Sneak Peek: Forward and Back

November 3, 2011

By Jared Ainscough

Technology and art have a funny relationship. Sometimes art changes and manipulates technology, expanding its use and ideas, and sometimes it is the technology that changes the artwork. Keep in mind that when I say technology I mean all scientific and artistic advances, from the paintbrush to the camera to the personal computer.

Susan Schwalb: Strata #426 (2007), silverpoint on Plike paper

People are fond of saying “the medium is the message,†meaning that the way you present your message (that is, the technology you use) says a great deal about the message itself. A perfect example is silverpoint artist Susan Schwalb. We’ll feature her work in our upcoming January/February 2012 issue. If the term silverpoint artist has you scrambling for Google, you are not alone. This ancient method of drawing on specially coated paper with a thin wire of silver (or some other soft metal such as gold or copper) dates back medieval times.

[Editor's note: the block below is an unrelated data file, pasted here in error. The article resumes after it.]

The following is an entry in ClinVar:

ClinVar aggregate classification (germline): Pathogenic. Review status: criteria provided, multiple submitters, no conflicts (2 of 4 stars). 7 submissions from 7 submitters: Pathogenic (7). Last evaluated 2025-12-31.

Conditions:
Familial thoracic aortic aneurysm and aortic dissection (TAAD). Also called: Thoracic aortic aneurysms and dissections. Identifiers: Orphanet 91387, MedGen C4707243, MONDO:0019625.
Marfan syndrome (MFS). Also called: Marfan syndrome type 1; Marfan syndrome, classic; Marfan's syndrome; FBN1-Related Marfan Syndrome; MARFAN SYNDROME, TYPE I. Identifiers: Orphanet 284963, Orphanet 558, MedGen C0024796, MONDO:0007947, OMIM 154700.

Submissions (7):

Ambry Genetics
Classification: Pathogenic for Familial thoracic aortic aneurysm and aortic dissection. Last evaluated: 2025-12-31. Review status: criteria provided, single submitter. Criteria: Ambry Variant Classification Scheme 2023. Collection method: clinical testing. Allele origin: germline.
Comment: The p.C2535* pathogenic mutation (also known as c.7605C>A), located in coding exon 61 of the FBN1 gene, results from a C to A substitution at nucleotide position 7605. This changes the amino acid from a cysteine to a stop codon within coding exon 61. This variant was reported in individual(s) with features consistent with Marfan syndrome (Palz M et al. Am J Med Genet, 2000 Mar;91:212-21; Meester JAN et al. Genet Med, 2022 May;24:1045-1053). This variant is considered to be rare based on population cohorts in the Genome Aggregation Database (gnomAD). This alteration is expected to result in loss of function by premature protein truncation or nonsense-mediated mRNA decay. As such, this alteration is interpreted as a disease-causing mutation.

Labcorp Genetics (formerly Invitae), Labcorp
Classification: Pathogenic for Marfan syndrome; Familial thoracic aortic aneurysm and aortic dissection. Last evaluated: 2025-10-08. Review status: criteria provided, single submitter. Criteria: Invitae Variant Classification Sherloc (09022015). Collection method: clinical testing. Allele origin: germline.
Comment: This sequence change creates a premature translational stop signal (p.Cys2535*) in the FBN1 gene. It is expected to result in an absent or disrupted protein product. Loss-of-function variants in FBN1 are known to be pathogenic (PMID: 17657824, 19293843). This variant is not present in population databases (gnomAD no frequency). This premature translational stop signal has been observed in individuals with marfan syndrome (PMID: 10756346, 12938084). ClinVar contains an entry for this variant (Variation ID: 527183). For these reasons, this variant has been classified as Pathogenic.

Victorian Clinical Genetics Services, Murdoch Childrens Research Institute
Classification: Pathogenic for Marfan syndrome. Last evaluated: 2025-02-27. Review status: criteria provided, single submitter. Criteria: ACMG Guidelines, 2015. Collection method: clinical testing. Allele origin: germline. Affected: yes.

Morning Mist (2010), silverpoint and acrylic on wood

The final drawings are beautiful and masterful in their subtlety–painstakingly created with a steady hand. But what intrigues me about Schwalb is that she has made the decision to work differently. She isn’t just a painter, or drawer or printmaker; she is a silverpoint artist. When you know how she makes the work, it changes the way you think about it. In many ways it changes the way you look at it.

Susan Schwalb: A Gathering Quiet II (2010), silverpoint and acrylic on wood

By altering the way she works–taking a step backward from modern technology–Susan Schwalb has pushed her art forward in a new and fascinating way.

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